While we looked over the menu I wanted to try New Orleans official cocktail and what is said to be America’s first cocktail, Sazerac. I had never heard of the drink until I saw the chef from the HBO series Treme throw one in food critic Alan Richman’s face. Although I am a big whiskey fan I stand by the expression, “everything ain’t for everyone” and this cocktail just isn’t for me. Commonly made with rye whiskey, bitters, simple syrup, absinthe and garnished with a lime, I have to say it tasted like NyQuil in an old fashion class. With that said, I would probably be inclined to have another one on future trips to New Orleans because when in New Orleans its best to start the evening off like a 19th century drunk.

famous bread pudding

Pere Antoine’s Bread Pudding


Mardi Gras Pasta – Shrimp and sausage blended with local seasonings in tomato cream sauce

Famous Bread Pudding

Pere Antoine on Urbanspoon


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  1. New Orleans: Last Day, Cafe Beignet | La Buena Vida - August 15, 2013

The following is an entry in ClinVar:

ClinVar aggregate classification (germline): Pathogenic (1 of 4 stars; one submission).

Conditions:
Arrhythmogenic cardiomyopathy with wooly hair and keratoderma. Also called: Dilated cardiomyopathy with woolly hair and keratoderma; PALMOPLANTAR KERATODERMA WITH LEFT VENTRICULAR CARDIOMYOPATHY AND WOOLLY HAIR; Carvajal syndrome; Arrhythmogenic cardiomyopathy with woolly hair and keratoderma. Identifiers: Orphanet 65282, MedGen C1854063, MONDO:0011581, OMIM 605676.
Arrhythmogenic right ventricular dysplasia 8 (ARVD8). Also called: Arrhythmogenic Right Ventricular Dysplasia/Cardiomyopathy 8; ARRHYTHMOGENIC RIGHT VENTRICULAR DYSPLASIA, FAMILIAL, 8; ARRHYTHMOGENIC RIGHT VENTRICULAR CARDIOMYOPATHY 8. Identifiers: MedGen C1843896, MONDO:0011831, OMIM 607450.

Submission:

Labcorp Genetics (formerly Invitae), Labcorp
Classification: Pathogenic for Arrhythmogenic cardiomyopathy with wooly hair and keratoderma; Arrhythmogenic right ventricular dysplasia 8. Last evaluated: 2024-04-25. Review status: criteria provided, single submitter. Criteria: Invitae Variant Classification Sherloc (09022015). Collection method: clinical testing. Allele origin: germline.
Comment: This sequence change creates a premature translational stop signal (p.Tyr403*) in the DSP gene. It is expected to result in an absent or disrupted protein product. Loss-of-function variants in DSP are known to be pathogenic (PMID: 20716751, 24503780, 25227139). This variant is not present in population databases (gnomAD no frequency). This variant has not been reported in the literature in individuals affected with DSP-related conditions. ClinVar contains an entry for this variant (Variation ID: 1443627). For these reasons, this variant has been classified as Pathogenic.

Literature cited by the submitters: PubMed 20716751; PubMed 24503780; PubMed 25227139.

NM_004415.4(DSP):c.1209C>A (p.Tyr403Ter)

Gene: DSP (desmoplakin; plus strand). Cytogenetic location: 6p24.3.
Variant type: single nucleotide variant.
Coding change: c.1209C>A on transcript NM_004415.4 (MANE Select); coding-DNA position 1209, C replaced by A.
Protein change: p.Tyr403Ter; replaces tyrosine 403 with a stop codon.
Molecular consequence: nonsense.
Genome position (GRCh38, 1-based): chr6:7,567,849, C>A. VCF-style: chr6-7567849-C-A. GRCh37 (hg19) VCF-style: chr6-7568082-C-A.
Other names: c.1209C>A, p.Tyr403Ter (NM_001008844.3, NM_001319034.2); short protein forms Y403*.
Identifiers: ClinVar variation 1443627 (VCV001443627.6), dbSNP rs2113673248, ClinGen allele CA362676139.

[…] In a previous post I mentioned that we visited the famous Cafe Du Monde during our trip to New Orleans, I also mentioned why you should visit this historic spot at least once when in the Crescent City. I then explained why after paying homage to the the mecca of beignets, I am not falling over myself to go back. While we were looking for a place to have breakfast before catching a flight back to North Carolina, we fell upon this small Parisian style spot called Cafe Beignet. We were initially put off by the long line poking out of the small open air cafe. Our FOMO (fear of missing out) got the best of us and we decided we needed to cross the street and figure out what the big buzz was all about. . What we found was a line that moved surprisingly fast and great beignets (although I am not sure how you can mess these up, fry dough, dump a mound of powdered sugar on top, YUM) and an excellent croissant egg sandwich. After our trip, I went online to learn more about Cafe Beignet and got an idea why people were swarming to the little joint that Saturday afternoon. The Food Network had given the place the nod on two separate occasions, once on “The Best Thing I Ever Ate” and on Rachel Ray’s “$30 a Day”. If I knew that, I would have asked how Rachel Ray tipped because she must go a bit light on the gratuity to stay true to the title of that show. After a great breakfast we made our way to the airport and while sitting at the terminal I looked back at the pictures from our four days in The Big Easy, I again wondered how much our son (3 months shy of his first birthday) would be affected by the music he heard, the hundreds of people he saw or the food we mashed up and slipped past his tongue. I am convinced someone can’t visit New Orleans and not be affected by all it has to offer. I accept that many visit this city and depart only with a hangover and some beads, but even a reveler that never strayed from Bourbon Street may have been affected by the sound of a world class musician regulated to a New Orleans Street corner, playing music that originated from slaves in Congo Square. In any meal in New Orleans, one can’t help but take in a rich culinary history blending French, Spanish, Italian and more to end up with something All-American. It would be an understatement to say we are looking forward to touching down at Louis Armstrong Airport and doing it all again. Click the links below to see the previous post on out trip to New Orleans: Traveling to New Orleans with a Baby Sponge PoBoys, Strippers, Huge Ass Beers and History; A Days Walk in the French Quarter You Say Muffaletta, I say Muffalatta: New Orleans Day 2 / Morning Street Cars, Congo Square and Bread Pudding […]